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  • Writer's pictureBobbi Harris

From Desert to Drought

Three overnight flights is all it takes to get from Palm Springs, California to Cape Town, South Africa...but these places 12,000 miles apart have a great deal in common. 

This month I spent a week in the the desert southwest in Palm Springs for a utility conference and then flew to drought-ridden Cape Town for the African Utility Week conference and the stories I heard and the questions asked we very similar in both places...."On what technologies should utilities' spending focus?"  "What drivers and challenges are utility executives facing today? and tomorrow?"  "What are other utilities doing to solve the issues associated with critical infrastructure?"  "How will communicating devices change the way utilities do business?"  "And how will we pay for all the upgrades needed?"

Water utilities rarely trust new technologies or experiment easily. By the time they get to the party, the party is over. Solutions to non-revenue water (NRW) losses characterized by incorporating Internet of Things (IoT) technology are an important focus for utility executives as they provide common lessons across the utility sector. Use available technologies, but without innovation failure is inevitable, and with our aging infrastructure, telecom and data must be added to better understand where the leaks are. Water utilities need to be smarter, and not just with water, but also with electricity which is their second biggest cost. The right sensors in the right place mean utilities can analyze data and make better decisions.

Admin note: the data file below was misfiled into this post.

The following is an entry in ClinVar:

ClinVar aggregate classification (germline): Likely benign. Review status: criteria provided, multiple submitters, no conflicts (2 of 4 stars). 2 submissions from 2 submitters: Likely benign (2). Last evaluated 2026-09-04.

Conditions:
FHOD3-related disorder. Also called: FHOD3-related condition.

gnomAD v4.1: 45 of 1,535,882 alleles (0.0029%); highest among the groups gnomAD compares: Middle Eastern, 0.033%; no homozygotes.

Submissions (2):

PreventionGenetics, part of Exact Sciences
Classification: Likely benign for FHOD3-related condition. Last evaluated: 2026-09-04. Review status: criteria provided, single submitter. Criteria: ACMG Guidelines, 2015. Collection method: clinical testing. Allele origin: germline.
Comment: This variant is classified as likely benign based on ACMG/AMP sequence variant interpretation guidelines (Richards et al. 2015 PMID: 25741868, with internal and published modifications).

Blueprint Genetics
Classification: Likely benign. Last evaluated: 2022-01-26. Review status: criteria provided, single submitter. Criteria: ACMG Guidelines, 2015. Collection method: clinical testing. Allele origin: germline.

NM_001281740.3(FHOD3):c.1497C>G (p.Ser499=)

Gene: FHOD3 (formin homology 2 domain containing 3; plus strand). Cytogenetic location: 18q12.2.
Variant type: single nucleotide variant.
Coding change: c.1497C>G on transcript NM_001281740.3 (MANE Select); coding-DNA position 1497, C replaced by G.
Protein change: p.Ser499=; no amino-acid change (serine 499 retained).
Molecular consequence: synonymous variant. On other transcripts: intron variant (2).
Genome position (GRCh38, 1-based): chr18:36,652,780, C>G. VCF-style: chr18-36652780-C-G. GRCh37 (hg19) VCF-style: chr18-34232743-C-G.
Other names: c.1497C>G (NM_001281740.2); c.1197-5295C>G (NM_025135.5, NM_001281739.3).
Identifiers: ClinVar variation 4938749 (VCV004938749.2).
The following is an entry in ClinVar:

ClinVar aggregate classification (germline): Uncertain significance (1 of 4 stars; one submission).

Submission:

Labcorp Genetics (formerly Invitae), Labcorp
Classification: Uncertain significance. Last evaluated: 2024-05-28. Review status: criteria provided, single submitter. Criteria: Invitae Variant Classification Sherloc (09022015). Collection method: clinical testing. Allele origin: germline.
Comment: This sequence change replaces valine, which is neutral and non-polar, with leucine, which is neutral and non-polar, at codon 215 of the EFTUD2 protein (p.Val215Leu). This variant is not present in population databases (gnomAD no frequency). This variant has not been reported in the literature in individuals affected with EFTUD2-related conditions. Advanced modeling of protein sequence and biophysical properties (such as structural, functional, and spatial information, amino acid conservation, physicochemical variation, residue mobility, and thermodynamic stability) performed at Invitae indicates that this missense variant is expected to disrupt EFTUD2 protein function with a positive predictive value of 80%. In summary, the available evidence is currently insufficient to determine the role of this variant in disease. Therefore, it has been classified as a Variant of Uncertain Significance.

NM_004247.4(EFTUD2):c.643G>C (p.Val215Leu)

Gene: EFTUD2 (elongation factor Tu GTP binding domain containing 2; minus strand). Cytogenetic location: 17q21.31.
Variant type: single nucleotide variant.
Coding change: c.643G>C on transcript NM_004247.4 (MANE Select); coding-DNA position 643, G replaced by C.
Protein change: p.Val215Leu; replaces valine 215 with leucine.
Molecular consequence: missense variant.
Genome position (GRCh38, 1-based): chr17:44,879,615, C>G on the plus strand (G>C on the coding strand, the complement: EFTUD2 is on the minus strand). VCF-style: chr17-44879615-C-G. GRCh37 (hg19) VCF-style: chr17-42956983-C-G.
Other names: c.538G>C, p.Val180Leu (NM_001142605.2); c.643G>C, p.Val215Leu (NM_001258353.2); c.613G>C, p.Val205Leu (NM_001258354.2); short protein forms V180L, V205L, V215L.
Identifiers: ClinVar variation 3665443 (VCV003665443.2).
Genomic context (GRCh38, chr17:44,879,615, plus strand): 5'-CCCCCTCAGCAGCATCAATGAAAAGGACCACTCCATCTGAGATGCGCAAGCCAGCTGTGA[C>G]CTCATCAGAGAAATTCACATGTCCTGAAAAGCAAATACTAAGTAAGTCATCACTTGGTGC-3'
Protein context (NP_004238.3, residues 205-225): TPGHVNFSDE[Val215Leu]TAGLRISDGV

Water utility leaders should create frameworks and procedures for gauging digital opportunities. However, in an environment where business as usual often suppresses innovation, the opportunities need to have a solid business case so that they are prioritize. Some utilities find that through the adoption of appropriate technology, like the use of IoT with smart metering, cloud solutions for analytics, and communications networks, they are able to prevent the non-revenue water loss caused by meter inaccuracy, and can recover lost revenue and deliver more accurate billing. The improved billing, leak detection with centralized control and enforcement of policies, and enhanced customer service through an exposed customer dashboard for real-time water usage and integrated convenient payment interfaces, prove their benefits to the utility time and again. 

Whether desert or drought, smart water technologies must be employed in order to support our growing needs. 

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